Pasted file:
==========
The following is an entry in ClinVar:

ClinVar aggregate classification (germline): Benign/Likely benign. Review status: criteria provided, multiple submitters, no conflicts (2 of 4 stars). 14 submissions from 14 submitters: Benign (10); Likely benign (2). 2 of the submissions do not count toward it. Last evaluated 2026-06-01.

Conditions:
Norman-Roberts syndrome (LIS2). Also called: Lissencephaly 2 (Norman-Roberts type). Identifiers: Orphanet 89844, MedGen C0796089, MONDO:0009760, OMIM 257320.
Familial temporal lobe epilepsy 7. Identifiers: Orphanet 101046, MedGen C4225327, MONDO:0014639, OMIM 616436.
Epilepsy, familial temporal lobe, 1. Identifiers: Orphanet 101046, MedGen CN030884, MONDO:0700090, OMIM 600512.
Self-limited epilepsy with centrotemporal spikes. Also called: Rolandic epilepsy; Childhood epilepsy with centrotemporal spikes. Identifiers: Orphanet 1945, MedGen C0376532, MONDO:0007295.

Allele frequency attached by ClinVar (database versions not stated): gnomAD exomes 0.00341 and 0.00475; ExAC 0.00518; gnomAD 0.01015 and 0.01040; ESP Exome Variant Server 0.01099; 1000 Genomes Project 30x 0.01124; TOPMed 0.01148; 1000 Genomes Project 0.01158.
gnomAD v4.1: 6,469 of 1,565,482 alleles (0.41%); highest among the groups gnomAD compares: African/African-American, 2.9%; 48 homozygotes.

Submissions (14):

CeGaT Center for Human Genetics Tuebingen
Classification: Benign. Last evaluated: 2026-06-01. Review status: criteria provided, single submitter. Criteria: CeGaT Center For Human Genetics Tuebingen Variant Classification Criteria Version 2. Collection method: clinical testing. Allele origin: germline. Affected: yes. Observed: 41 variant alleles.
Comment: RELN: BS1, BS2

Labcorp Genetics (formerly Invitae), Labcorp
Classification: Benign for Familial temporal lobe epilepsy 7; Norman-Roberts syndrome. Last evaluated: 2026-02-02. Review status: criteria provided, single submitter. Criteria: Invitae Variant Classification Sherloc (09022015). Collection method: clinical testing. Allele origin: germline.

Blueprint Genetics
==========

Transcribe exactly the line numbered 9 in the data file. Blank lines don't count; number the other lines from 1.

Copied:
gnomAD v4.1: 6,469 of 1,565,482 alleles (0.41%); highest among the groups gnomAD compares: African/African-American, 2.9%; 48 homozygotes.